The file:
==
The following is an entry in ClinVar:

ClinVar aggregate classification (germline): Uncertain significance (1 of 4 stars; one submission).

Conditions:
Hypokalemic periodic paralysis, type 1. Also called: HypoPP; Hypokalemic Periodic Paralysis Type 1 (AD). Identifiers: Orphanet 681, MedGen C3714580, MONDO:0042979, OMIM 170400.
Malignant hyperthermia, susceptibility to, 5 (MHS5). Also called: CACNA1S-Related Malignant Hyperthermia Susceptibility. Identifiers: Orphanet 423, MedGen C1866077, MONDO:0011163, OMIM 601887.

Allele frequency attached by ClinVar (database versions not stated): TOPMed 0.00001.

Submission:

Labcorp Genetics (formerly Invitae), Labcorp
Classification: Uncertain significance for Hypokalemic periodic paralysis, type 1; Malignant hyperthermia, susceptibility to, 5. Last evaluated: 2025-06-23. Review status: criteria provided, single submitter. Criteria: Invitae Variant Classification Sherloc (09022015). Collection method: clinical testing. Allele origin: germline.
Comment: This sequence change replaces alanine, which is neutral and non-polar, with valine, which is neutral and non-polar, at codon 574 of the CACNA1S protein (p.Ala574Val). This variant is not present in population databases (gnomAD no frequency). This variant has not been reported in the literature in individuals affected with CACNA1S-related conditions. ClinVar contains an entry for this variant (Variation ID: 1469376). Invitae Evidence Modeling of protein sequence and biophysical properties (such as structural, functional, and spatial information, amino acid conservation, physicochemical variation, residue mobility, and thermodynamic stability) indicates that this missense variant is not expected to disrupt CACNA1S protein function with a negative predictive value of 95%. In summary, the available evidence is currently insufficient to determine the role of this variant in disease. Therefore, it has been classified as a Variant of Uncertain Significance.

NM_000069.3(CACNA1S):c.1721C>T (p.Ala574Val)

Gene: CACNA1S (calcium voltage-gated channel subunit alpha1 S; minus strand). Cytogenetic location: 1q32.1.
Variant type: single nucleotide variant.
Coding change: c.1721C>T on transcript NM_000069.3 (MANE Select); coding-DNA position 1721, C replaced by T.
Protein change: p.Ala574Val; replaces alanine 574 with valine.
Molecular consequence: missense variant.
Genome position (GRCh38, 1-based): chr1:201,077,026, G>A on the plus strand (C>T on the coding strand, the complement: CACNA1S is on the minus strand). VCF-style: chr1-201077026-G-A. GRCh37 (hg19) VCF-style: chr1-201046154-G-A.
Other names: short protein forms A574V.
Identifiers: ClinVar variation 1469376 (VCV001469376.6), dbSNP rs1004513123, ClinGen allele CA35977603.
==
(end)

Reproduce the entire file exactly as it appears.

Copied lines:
The following is an entry in ClinVar:

ClinVar aggregate classification (germline): Uncertain significance (1 of 4 stars; one submission).

Conditions:
Hypokalemic periodic paralysis, type 1. Also called: HypoPP; Hypokalemic Periodic Paralysis Type 1 (AD). Identifiers: Orphanet 681, MedGen C3714580, MONDO:0042979, OMIM 170400.
Malignant hyperthermia, susceptibility to, 5 (MHS5). Also called: CACNA1S-Related Malignant Hyperthermia Susceptibility. Identifiers: Orphanet 423, MedGen C1866077, MONDO:0011163, OMIM 601887.

Allele frequency attached by ClinVar (database versions not stated): TOPMed 0.00001.

Submission:

Labcorp Genetics (formerly Invitae), Labcorp
Classification: Uncertain significance for Hypokalemic periodic paralysis, type 1; Malignant hyperthermia, susceptibility to, 5. Last evaluated: 2025-06-23. Review status: criteria provided, single submitter. Criteria: Invitae Variant Classification Sherloc (09022015). Collection method: clinical testing. Allele origin: germline.
Comment: This sequence change replaces alanine, which is neutral and non-polar, with valine, which is neutral and non-polar, at codon 574 of the CACNA1S protein (p.Ala574Val). This variant is not present in population databases (gnomAD no frequency). This variant has not been reported in the literature in individuals affected with CACNA1S-related conditions. ClinVar contains an entry for this variant (Variation ID: 1469376). Invitae Evidence Modeling of protein sequence and biophysical properties (such as structural, functional, and spatial information, amino acid conservation, physicochemical variation, residue mobility, and thermodynamic stability) indicates that this missense variant is not expected to disrupt CACNA1S protein function with a negative predictive value of 95%. In summary, the available evidence is currently insufficient to determine the role of this variant in disease. Therefore, it has been classified as a Variant of Uncertain Significance.

NM_000069.3(CACNA1S):c.1721C>T (p.Ala574Val)

Gene: CACNA1S (calcium voltage-gated channel subunit alpha1 S; minus strand). Cytogenetic location: 1q32.1.
Variant type: single nucleotide variant.
Coding change: c.1721C>T on transcript NM_000069.3 (MANE Select); coding-DNA position 1721, C replaced by T.
Protein change: p.Ala574Val; replaces alanine 574 with valine.
Molecular consequence: missense variant.
Genome position (GRCh38, 1-based): chr1:201,077,026, G>A on the plus strand (C>T on the coding strand, the complement: CACNA1S is on the minus strand). VCF-style: chr1-201077026-G-A. GRCh37 (hg19) VCF-style: chr1-201046154-G-A.
Other names: short protein forms A574V.
Identifiers: ClinVar variation 1469376 (VCV001469376.6), dbSNP rs1004513123, ClinGen allele CA35977603.